The Center for Biodiversity (CBM) is a 'virtual' center without walls. The infrastructure is essentially electronic with the headquarters located in Yungaburra, tropical North Queensland. It has a sole director and two joint shareholders. It is essentially a non profit entity. Income is derived from consultancies with contracts derived from mainly international agencies. The Center collaborates closely with a wide range of international scientists from different disciplines.
CBM provides comprehensive advice to clients in
environmental management, with a strong focus on
biodiversity assessment and monitoring. The team
has experience worldwide especially in developing
countries, both in establishing regional frameworks
for biodiversity research, implementing rapid baseline
surveys and in technology transfer.
Expertise is available to capture biophysical
and socioeconomic information that is fundamental
to integrated natural resource management. This
information can be used directly by managers and
planners to forecast impacts of specific resource
use on biodiversity and productivity and to develop
sustainable options for adaptive management.
Global biodiversity database
CBM has access to a unique, comprehensive, global
biodiversity database and uses state-of-the-art,
generic methodology in data collection and analysis
and in the construction of computer-based models
of resource performance and thematic mapping.
Educational capacity enhancement
As part of its mission CBM also encourages and supports educational programmes to promote understanding and implementation of natural resource management. It has close ties with many international research organizations and universities. CBM conducts international training workshops in biodiversity survey techniques. Successful training programs have been conducted in humid tropical East and West Africa (Cameroon, Mozambique), Bhutan, India, Indomalesia (Indonesia, Philippines, Thailand, Vietnam) and Latin America (Brazil, Perú). CBM's income is mainly directed to supporting ongoing research into improving methods of biodiversity assessment.
Cutting edge research
CBM maintains a high international profile on cutting edge research in biodiversity assessment and management and contributes to international workshops and meetings.
The organization seeks to publish its joint research findings in international journals and to support publication of training aids and multilingual field and laboratory manuals for field personnel and managers concerned with Biodiversity assessment and spatial modelling. CBM asists directly with mentoring and has a strong policy of collaborative publication with partners involved in research related aspects of field work.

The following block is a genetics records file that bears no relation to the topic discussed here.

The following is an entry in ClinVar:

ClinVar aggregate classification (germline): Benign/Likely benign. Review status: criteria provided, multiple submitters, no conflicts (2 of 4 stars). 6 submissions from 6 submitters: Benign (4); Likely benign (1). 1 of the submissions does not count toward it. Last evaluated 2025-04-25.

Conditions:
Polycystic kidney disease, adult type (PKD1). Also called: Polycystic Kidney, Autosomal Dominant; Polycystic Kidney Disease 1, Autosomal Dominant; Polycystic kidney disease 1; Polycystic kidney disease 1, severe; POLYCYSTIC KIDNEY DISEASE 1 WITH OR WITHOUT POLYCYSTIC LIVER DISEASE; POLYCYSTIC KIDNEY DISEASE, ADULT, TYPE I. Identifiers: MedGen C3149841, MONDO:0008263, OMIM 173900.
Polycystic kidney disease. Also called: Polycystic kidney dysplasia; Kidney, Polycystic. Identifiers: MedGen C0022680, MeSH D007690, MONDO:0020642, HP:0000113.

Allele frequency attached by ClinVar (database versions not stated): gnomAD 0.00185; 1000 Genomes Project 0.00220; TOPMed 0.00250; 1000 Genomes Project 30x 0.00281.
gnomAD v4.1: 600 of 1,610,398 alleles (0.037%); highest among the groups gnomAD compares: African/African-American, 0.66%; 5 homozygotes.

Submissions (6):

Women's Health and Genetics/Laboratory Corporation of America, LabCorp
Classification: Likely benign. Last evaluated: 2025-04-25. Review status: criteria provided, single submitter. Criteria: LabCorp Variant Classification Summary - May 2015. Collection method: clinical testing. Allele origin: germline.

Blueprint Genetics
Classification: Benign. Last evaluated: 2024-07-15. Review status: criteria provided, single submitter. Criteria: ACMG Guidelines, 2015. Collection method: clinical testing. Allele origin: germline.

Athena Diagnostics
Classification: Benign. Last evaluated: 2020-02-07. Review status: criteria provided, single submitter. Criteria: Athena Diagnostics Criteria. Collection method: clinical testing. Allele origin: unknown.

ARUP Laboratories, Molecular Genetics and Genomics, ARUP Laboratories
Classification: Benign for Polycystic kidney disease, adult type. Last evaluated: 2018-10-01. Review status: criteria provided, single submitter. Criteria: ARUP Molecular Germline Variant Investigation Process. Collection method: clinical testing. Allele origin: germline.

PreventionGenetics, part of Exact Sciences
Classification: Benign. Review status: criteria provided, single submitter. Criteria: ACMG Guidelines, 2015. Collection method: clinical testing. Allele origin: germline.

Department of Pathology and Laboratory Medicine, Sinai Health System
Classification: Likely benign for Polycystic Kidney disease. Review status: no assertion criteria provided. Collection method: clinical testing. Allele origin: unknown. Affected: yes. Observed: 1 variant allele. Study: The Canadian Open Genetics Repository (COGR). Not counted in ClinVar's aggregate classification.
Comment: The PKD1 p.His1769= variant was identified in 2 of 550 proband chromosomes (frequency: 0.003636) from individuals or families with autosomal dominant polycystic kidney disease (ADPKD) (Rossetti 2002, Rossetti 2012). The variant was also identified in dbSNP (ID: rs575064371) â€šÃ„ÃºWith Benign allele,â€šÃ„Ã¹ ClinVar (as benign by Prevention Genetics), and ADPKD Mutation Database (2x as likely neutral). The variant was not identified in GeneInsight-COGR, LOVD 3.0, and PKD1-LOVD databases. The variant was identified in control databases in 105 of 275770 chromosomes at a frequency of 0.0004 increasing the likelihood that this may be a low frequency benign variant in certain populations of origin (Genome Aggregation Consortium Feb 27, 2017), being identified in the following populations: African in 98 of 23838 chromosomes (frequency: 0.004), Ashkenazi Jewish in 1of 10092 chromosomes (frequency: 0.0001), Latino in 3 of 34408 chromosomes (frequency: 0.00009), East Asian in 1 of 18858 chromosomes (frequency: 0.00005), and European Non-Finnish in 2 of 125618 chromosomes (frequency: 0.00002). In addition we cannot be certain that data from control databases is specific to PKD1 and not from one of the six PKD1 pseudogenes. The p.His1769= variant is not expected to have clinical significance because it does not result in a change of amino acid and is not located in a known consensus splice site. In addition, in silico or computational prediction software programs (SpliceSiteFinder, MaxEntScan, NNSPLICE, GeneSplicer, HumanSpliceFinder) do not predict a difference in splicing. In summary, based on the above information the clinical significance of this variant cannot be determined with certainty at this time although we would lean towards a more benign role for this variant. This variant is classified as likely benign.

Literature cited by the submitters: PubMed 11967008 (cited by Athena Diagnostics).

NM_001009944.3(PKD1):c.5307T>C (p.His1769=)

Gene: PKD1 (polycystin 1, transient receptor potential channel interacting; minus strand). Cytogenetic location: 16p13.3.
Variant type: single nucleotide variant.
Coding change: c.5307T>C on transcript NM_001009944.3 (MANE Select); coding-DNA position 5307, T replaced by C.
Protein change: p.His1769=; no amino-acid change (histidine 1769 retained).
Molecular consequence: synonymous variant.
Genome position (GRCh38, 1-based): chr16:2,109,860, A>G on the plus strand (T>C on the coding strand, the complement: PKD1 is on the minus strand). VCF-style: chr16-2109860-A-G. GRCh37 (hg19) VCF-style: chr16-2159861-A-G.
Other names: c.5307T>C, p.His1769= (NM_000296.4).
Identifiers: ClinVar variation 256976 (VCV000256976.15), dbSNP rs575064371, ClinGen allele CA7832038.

Director: Andy Gillison
Plant ecologist with a background in agricultural and forest science, plant taxonomy and natural resource survey (mainly CSIRO Australia and Center for International Forestry Research CIFOR, Indonesia). Extensive experience in tropical countries. Developed gradient-based (‘gradsect’), natural resource survey method and generic, plant functional typology. Recent developments include the 'VegClass' system and associated public domain software for rapid natural resource surveys with a major focus on biodiversity. Ongoing, ecoregional, above-ground biodiversity surveys in Africa, mainland SE-Asia, Indomalesia and Latin America.
Currently developing a global (tropical and temperate) biodiversity database based on data from uniformly collected siteas arond the world. Member various international advisory bodies including the GEF STAP committee on biodiversity assessment. Published reviews on impact of climate change on forest biodiversity (UN/CBD); forestry impacts on carbon sequestration, biodiversity, profitability and rural livelihoods (CIFOR/EU, World Bank). Actively involved in technology transfer of computer-based training materials in natural resource assessment in developing countries. Recent work includes integrated multidisciplinary baseline surveys in Mozambique and Bhutan and advisory assistance in the sustainable management of biodiversity in the Lake Victoria riparian countries (Kenya, Tanzania, Uganda, Rwanda, Burundi) under the auspices of The World Bank. Ongoing interest in developing biodiversity indicators for sustainable management.
Center for Biodiversity Management,
P.O. Box 120
Gillison CV : click here for Pdf file
The World Bank, Washington DC U.S.A.
Center for International Forestry Research (CIFOR), Bogor, Indonesia
Conservation International, Washington DC, U.S.A.
Convention on Biological Diversity, Montreal (UNEP)
World Agroforestry Centre (International Centre for Research in Agroforestry (ICRAF)) Nairobi.
Smithsonian Conservation & Research Center, Front Royal, VA U.S.A.
United Nations Development Program, Global Environment Facility, Brazil
United Nations Development Programme, Department of Economic and Social Affairs (UN-DESA)
World Wide Fund for nature (WWF), U.S.A., Indonesia and India
Danish International Development Assistance (DANIDA)
Government of Bhutan
International Rhino Foundation
Project Services, Department of Public Works, Queensland Government